Who knows when you will get the chance to try frog legs or tomato gelee again? You don’t have to eat everything, but if you don’t at least try everything, you might as well go to McDonald’s for dinner.

Leave the diet at home

This should be totally self-explanatory.

Breakfast in the City

I have been all about breakfast lately! Bye bye steak and spaghetti, hello eggs for breakfast, waffles for lunch, an roast beef hash for dinner. Here’s where I have been getting my fix!
IMG_20140223_115007_989 Country breakfast at Citrus

Sure, this place might be most known for its trendy Latin-Asian fusion, but it does a damned good skillet fried egg with crispy bacon and a side of creamy, cheesy grits. It’s not mind blowing, but considering that it comes with a (spicy and potent!) Bloody Mary, the price is really reasonable. The bacon is crispy, the grits are buttery and rich, and the eggs are cooked but not at all rubbery. Plus, it’s super kid friendly, right down to the fountain where you can let your little ones congregate – there is always at least one parent there watching over all of the others.

That’s when you enjoy that Bloody Mary. 
IMG_20140217_084259_522 French breakfast at Le Pain Quotidien

I haven’t ever seen any Parisian eating a breakfast that even remotely resembles this, but if they knew how tasty it is, then they would be all over it. A soft boiled egg, with tender whites and a thick, hot yolk, is the ideal vehicle for slabs of tangy levain bread. Or, you can slather the bread in whipped cream cheese and top it with some soft smoked salmon. This hits all of the great breakfast points for me – eggy, light, filling, and savory. It will keep you full until lunch without feeling like you have a carb hangover.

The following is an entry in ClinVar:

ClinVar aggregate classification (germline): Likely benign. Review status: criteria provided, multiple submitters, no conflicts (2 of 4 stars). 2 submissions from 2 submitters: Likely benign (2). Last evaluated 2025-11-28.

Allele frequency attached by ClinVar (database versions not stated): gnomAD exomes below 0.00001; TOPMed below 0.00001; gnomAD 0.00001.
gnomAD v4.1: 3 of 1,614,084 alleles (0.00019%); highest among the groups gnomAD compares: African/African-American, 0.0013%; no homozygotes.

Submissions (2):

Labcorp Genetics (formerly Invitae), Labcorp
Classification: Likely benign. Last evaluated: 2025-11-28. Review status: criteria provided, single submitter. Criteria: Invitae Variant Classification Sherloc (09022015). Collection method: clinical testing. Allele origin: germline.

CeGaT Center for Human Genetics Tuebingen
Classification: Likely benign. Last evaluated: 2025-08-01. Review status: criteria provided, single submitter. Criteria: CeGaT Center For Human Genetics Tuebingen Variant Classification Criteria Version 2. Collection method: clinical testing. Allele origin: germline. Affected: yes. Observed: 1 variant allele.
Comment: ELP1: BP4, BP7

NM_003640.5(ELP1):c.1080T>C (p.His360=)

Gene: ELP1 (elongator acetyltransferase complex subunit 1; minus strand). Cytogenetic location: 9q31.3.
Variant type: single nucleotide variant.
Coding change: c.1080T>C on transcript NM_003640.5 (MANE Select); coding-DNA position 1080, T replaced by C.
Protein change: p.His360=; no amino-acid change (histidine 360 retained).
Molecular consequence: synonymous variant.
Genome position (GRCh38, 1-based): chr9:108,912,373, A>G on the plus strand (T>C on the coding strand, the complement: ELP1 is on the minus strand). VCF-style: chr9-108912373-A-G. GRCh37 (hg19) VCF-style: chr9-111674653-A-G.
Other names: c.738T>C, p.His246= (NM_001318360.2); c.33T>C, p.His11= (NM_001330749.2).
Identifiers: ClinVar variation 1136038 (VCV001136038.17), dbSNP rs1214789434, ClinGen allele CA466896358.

Chuao maple bacon chocolate bar

Okay, so it isn’t breakfast, but it has maple in it. And bacon. But not too much – just enough to add a really salty note to that creamy milk chocolate and almost insanely sweet maple.  It’s the ideal mixture of sweet, sharp, and very rich – there iss o much cream in the chocolate that it melts on your fingers. They sell tiny bars of this, which is great…because when I buy big one, I eat the whole thing.

After all, it does count as breakfast. 


Otto’s Tacos is A Taste of Home

I’m not going to fool around with some twee opening about how I love NYC but I miss California’s Mexican food.

Because I have already done that.

I’m just going to say it.

I found a piece of home at Otto’s Tacos.

Otto’s Tacos was opened in late 2013 by Otto himself. You couldn’t hope to meet a nicer guy. He is always at the restaurant and is the first to tell you that he isn’t a cook – he just loves and misses southern Californian taco trucks. That’s where the idea for the restaurant came from. He assembled a top-notch culinary team and brought the restaurant to life.  the joint is super casual – order and pay at the counter and then eat the food at your seat. It isn’t huge and it isn’t about atmosphere – it’s nice and clean but this is about EATING. The restaurant makes its own corn tortillas every single day, multiple times a day, and you can see the shells for your soft tacos being pounded out as you order. The prices are really reasonable, and a couple of tacos will only cost you about 7 bucks. But come on…how satisfying could that be?

How about majorly satisfying?


Carnitas taco

Usually my favorite type of taco. This pork is expertly made – juicy and tender but not mushy. It retains a bit of a bite, which is a pleasure compared to overly greasy versions at big box chains. It’s so juicy that it almost saturates the tray – really flavor packed with porky taste. It’s accented by a slightly spicy salsa verde and a sprinkling of cilantro and chopped onions. And that tortilla…wow.  Thick and pleasantly lumpy and doughy in some places, charred and crisp in others. It’s the difference between a hearty 7 grain bread and Wonder bread…amazing how much it adds to the final product.